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Politics, passion and the elusive ivory-billed woodpecker collide.

Geoff Hill is a boyish, red-haired scientist who retains his sense of humor even with wet feet, when water moccasins surround his kayak, when he's afraid he is lost in the deep, dark swamps.

When someone tells him something interesting, he says, "No way!'' as if he is a teen and not the middle-aged ornithology director at Auburn University in Alabama. For the past few years, as he has searched for the Holy Grail of birds along the Florida Panhandle's Choctahatchee River, he has enjoyed dozens of "No way!'' moments.

He is among the few people on earth who claim to have seen an ivory-billed woodpecker. Huge, majestic and wary, the ivory-billed has been considered extinct for seven decades.

To that, Hill might say, "No way!''

In 2004, Cornell scientists announced the rediscovery of the bird in Arkansas. Evidence eventually was dismissed by other experts as skimpy, but the excitement encouraged ornithologists to search in their own neighborhoods. On what probably is Florida's wildest river, the Auburn boys saw something thrilling in the thick trees.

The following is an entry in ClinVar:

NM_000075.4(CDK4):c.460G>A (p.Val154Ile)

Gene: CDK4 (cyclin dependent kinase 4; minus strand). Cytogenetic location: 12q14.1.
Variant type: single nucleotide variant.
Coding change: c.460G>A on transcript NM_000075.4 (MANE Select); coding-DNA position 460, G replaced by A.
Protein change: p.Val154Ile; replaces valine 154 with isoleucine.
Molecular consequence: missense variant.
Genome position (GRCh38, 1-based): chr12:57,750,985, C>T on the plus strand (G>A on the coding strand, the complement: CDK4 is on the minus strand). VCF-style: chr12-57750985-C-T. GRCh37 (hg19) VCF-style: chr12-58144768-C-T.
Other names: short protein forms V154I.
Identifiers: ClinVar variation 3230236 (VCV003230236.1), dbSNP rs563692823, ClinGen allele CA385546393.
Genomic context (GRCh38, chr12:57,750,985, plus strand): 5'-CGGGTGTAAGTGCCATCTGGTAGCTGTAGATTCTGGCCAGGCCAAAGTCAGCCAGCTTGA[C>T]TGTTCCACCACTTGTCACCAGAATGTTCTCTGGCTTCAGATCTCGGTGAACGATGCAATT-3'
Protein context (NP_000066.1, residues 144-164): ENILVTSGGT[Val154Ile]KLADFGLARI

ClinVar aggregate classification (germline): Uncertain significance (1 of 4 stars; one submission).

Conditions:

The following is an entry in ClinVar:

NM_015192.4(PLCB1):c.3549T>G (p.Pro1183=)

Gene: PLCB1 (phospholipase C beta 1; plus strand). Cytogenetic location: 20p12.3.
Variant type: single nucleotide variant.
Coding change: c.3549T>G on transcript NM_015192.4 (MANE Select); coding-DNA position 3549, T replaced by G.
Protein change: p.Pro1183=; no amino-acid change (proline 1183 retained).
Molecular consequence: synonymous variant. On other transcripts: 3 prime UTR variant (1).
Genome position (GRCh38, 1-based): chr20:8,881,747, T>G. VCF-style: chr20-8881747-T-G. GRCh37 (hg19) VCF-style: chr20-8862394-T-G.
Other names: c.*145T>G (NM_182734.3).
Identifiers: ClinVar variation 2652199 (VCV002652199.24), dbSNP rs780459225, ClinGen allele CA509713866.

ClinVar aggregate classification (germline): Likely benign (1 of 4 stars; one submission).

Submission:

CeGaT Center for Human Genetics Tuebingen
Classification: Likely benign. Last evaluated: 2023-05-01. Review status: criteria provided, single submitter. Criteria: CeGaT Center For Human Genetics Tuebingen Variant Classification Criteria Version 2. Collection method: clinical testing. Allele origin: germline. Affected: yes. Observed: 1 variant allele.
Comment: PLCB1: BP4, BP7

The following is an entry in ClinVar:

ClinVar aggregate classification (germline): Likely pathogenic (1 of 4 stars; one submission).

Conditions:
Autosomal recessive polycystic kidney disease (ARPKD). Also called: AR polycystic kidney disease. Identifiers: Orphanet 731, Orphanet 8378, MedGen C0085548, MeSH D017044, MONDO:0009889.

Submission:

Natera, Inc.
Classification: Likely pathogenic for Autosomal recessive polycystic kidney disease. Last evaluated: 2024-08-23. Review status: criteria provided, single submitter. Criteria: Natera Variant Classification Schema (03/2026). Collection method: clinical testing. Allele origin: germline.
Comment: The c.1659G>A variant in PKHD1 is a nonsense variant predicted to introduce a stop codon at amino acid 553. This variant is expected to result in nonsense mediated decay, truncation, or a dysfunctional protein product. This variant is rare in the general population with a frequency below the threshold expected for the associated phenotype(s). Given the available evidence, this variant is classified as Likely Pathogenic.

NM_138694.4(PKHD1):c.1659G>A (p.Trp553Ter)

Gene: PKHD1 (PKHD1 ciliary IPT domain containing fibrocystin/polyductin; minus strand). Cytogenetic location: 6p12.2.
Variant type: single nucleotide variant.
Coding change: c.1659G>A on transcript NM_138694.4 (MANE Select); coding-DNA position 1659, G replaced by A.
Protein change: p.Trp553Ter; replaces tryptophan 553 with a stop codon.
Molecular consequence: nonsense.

Hill has written a thoroughly delightful book about the adventure.

What do scientists do when they believe they have the Holy Grail within their sights? They worry about politics. This is a book about the brass-knuckles side of big league science.

Hill and his colleagues have 14 ivory-billed sightings so far. They have audio recordings, photos of likely tree cavities. They even have video, but Hill doesn't think it's good enough to show the world.

"I'm perfectly content to call our evidence 'highly suggestive,' rather than 'definitive,' '' Hill writes. "These birds aren't going anywhere.''

Neither is Hill.

Jeff Klinkenberg writes about Florida culture. To read about his woodpecker hunt with Hill, see

The Ivorybill Hunters: The Search for Proof in a Flooded Wilderness

By Geoffrey E. Hill Oxford, 260 pages, $24.95